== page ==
Hamas Rejects Qatari Cash Infusion, Says Gaza Is Not an Israeli Pawn

Hamas deputy chief in the Strip tells Qatari envoy Mohammad Al-Emad Israel did not meet the terms of the agreement, and that Gaza will not become a pawn in the Israeli election

A Palestinian Hamas-hired civil servant displays U.S. Dollars after receiving her salary paid by Qatar in the southern Gaza Strip, December 7, 2018.
Ibraheem Abu Mustafa/Reuters

Hamas informed Qatar it will not accept a $15-million cash infusion into the Gaza Strip, the group's deputy chief said Thursday soon after Israel confirmed that it had approved the transfer of the Qatari funds. 

Khalil al-Haya said that Israel has failed to abide by its agreement to permit the funds to enter the enclave every month.  According to Palestinian news agency Ma'an, he added that Gaza will not become a pawn in the upcoming Israeli election.

The transfer that was to be delivered next was delayed for more than two weeks following an escalation in violence along Israel’s border with Gaza.

The Qatari envoy, Mohammad Al-Emadi, arrived in the Strip this morning and met with Hamas officials.

Earlier Thursday, Israel confirmed it had approved the transfer of $15 million from Qatar following recommendations from the security establishment officials. The money was expected to be distributed at the end of the week. An envoy from Qatar, Mohammad Al- Emadi, arrived in Israel on Wednesday to make preparations for the transfer.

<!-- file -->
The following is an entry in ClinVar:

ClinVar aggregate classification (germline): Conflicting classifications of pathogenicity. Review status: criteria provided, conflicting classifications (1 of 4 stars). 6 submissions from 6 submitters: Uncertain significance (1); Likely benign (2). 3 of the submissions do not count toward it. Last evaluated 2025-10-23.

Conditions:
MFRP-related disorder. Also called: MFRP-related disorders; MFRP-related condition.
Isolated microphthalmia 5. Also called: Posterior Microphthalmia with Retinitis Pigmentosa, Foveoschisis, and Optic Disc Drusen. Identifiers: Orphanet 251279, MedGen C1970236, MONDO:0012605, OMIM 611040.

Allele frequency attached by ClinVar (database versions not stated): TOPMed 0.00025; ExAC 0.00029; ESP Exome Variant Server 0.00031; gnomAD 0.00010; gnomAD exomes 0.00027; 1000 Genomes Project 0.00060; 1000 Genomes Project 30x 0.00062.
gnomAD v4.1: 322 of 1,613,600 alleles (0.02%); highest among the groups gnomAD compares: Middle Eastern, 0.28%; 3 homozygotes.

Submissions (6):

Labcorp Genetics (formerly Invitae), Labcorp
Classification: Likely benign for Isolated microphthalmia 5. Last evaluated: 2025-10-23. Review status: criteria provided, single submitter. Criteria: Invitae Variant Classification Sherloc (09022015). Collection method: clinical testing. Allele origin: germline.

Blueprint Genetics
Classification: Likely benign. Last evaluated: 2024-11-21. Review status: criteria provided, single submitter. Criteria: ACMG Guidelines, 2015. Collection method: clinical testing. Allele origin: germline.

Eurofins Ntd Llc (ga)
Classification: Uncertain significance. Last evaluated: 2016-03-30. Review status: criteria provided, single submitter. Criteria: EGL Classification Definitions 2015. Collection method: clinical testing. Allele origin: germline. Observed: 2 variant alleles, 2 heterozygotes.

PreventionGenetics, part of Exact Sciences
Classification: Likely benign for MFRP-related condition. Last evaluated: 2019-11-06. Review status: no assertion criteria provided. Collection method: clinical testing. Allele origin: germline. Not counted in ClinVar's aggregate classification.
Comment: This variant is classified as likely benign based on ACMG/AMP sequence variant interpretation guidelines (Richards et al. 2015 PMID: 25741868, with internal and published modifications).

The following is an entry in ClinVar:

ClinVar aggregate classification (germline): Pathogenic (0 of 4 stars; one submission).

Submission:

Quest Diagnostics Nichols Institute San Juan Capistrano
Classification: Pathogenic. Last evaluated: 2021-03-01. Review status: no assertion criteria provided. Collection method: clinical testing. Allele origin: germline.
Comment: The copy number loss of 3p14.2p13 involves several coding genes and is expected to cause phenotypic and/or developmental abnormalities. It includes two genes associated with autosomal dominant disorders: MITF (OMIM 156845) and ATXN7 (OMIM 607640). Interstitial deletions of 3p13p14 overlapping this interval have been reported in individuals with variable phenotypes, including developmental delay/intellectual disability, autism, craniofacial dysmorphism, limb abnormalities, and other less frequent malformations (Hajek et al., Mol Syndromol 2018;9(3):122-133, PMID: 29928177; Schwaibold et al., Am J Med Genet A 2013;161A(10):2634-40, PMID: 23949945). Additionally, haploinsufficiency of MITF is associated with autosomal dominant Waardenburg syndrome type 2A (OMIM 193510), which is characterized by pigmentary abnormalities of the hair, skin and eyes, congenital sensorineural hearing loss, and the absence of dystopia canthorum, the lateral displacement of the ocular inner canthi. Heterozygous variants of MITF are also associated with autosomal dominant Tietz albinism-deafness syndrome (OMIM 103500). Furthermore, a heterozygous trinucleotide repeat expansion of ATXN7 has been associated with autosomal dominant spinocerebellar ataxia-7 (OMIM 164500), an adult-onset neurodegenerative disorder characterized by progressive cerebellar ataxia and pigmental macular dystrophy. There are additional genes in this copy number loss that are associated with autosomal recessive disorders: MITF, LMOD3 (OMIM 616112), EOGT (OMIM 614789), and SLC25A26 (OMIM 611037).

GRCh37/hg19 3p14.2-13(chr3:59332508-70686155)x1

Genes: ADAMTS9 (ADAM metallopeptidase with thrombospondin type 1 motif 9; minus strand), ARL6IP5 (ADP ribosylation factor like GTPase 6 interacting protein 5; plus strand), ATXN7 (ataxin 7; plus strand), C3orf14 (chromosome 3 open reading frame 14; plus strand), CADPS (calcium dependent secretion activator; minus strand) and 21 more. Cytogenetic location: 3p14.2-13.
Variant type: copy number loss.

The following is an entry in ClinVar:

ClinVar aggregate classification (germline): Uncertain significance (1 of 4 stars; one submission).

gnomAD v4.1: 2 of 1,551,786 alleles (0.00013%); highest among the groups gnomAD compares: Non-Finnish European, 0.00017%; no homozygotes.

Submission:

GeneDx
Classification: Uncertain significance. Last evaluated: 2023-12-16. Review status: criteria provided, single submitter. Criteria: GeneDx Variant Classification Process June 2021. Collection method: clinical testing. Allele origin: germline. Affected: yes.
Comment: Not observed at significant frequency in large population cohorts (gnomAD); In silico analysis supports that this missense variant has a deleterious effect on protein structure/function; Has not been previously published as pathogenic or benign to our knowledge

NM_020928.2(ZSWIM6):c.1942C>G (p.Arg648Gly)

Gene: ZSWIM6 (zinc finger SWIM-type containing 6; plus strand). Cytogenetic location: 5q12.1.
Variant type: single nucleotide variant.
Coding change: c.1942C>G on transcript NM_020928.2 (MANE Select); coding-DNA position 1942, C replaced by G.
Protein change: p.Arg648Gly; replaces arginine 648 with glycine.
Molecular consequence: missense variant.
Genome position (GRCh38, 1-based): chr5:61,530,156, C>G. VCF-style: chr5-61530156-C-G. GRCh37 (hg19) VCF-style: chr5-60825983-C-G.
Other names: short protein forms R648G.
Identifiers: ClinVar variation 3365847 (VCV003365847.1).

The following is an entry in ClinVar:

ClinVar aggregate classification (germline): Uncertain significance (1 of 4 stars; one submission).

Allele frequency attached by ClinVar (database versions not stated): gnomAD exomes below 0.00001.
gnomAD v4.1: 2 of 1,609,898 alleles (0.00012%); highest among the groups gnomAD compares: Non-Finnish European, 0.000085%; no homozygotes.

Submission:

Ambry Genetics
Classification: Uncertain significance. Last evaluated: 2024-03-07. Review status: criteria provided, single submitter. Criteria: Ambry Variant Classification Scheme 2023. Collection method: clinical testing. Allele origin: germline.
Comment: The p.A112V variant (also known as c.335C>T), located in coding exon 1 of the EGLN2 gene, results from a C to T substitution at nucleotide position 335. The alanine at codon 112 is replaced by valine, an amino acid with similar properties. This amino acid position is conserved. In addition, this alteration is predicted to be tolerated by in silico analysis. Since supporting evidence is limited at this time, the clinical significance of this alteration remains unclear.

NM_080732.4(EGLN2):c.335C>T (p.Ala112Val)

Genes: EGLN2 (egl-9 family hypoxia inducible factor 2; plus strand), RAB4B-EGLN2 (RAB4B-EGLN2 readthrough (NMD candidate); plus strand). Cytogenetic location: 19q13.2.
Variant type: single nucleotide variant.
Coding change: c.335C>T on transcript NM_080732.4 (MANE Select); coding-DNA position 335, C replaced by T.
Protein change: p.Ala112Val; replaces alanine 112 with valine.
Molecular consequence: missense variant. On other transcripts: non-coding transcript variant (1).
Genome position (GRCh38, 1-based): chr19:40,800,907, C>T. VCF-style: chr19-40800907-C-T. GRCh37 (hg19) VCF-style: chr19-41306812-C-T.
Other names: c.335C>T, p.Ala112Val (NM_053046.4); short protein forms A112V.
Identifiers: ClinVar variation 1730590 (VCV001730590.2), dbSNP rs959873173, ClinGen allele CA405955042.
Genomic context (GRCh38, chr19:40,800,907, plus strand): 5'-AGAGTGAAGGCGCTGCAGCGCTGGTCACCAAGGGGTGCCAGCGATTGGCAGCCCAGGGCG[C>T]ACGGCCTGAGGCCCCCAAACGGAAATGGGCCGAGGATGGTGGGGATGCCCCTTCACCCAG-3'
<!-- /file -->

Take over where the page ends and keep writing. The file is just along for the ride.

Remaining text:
Emadi was to have left for Gaza early on Thursday. According to a source involved in discussions of the matter, all security cabinet members except for Environmental Protection Minister Zeev Elkin (Likud) supported the move. The beginning of the funds transfer was expected to take place on Thursday, but it is to be distributed to officials in Gaza only on Friday afternoon, at the time when protesters gather near the border fence. Israel believes that Hamas would not put the transfer of the funds at risk and will therefore act robustly to prevent violence at the demonstrations.

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The security establishment still considers the situation along the border tense, and any violence could lead to another delay in the transfer, even if Hamas is not responsible for it. Islamic Jihad and other groups object to Hamas’ position that it is better to maintain relative quiet on the border with Israel in exchange for receiving the Qatari aid money.

Prime Minister Benjamin Netanyahu, who is also defense minister, had said that Israel would not allow the Qatari money into Gaza following in incident in which an Israeli officer was shot. Fuel trucks funded by Qatar were not blocked and have been going into Gaza on a daily basis.